Once we reached the Urn Tomb, the guide left us to explore ourselves, however instructed us to be back at the entry in 1 hour, so that only left a short amount of free time. The kids were particularly worn out by this stage, wilting like delicate flowers with rosy cherub cheeks. So Erin, Mia and Caius jumped into a horse-drawn carriage with a costly tourist price tag of US$35. We had strived to avoid using them, but it just wasn’t possible, in the mid-day 40+ degree heat, to walk all the way back – uphill. The driver was very sneaky trying to drop off Erin at the half-way point so he could turn back and make more money from other tourists, but as you can imagine, she held her ground and compelled him to continue.
I walked back slower catching some stunning photos along the way.
It wasn’t so noticeable on the way down, but on the way back to the entry point, the gentle ascending slope on the pathway felt amplified by the sizzling dry air. The visible results were flowing streams of salty sweat from every possible bodily source.
Finally, back at the entry we met with the others in our group and piled back into the minivans to the organized lunch located in a restaurant perched at one of the highest points in the modern town of Petra. The food was a typical tourist buffet with plenty of variety but slightly lacking on the quality, although the air conditioning was very welcome.
1 hour later, with full bellies, we walked back into the air-conditioned minivan for the 1.5-hour ride back to the border. Once back on Israeli soil, we were returned to our pick-up point and farewelled the driver. Mia noticed within seconds that she had left her favourite pink teddy bear on the bus. Hurriedly, we tracked down the phone number for the driver via the front-desk staff of the hostel and 5 minutes later Mia was reunited with her lifelong plush cuddly friend. Smiles all round.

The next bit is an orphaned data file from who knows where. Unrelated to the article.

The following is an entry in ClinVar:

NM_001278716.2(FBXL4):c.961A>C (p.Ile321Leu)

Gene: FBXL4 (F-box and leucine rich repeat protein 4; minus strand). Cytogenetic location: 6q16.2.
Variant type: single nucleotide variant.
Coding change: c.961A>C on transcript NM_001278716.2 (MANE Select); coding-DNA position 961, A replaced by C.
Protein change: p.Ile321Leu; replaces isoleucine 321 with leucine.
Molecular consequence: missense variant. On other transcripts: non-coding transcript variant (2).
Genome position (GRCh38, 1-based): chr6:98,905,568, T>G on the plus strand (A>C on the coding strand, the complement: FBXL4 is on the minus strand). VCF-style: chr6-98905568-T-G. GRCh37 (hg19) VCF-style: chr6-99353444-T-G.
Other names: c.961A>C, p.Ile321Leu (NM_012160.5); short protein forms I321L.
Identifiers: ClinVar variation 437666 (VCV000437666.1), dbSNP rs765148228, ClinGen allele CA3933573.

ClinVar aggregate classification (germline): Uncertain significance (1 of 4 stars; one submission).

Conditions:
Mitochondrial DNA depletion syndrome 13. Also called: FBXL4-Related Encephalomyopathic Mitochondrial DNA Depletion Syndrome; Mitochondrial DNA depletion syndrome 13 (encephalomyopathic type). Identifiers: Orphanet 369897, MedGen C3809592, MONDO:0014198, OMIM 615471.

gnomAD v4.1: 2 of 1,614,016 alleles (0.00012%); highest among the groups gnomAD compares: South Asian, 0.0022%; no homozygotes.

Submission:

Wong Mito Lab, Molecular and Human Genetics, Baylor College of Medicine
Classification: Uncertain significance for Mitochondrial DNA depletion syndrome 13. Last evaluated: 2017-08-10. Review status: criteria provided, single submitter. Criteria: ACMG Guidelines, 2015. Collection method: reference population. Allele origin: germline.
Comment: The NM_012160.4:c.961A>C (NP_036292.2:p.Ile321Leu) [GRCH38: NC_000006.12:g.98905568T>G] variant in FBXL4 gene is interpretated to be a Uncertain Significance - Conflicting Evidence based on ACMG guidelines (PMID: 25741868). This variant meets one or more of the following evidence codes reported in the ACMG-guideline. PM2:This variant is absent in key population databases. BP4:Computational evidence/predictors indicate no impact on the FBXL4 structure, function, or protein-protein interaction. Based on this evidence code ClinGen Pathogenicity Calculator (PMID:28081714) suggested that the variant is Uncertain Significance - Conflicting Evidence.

The overnight Petra tour from Abraham Tours is 910 Israeli Shekels (US$255) per adult, with a discounted rate for children, which includes Aqaba hotel, transport, Petra entrance fees and buffet lunch. The entry visa (border crossing) fee was US$62 per person (even children). So while it certainly isn’t a cheap tour if you’re on a tight budget, by far it is worth every dollar spent and something we will never forget.
During our stay in Jordan we stayed at Aqaba Hotel. For the latest prices on hotels in Aqaba please click here.
Update 1st Jan 2016 -
Jordanian authorities have announced new visa requirements-
- The Jordanian authorities will not issue visas for one or two day visitors to Jordan at the Arava Border Crossing, they must be pre-arranged at the Embassy in the country of the passport holder
- For those taking tours to Petra with tour operators, the visa can be arranged by the tour operator up to the day before the tour, with the same $60 fee that would be paid if done so in the home country
- Check here for more information.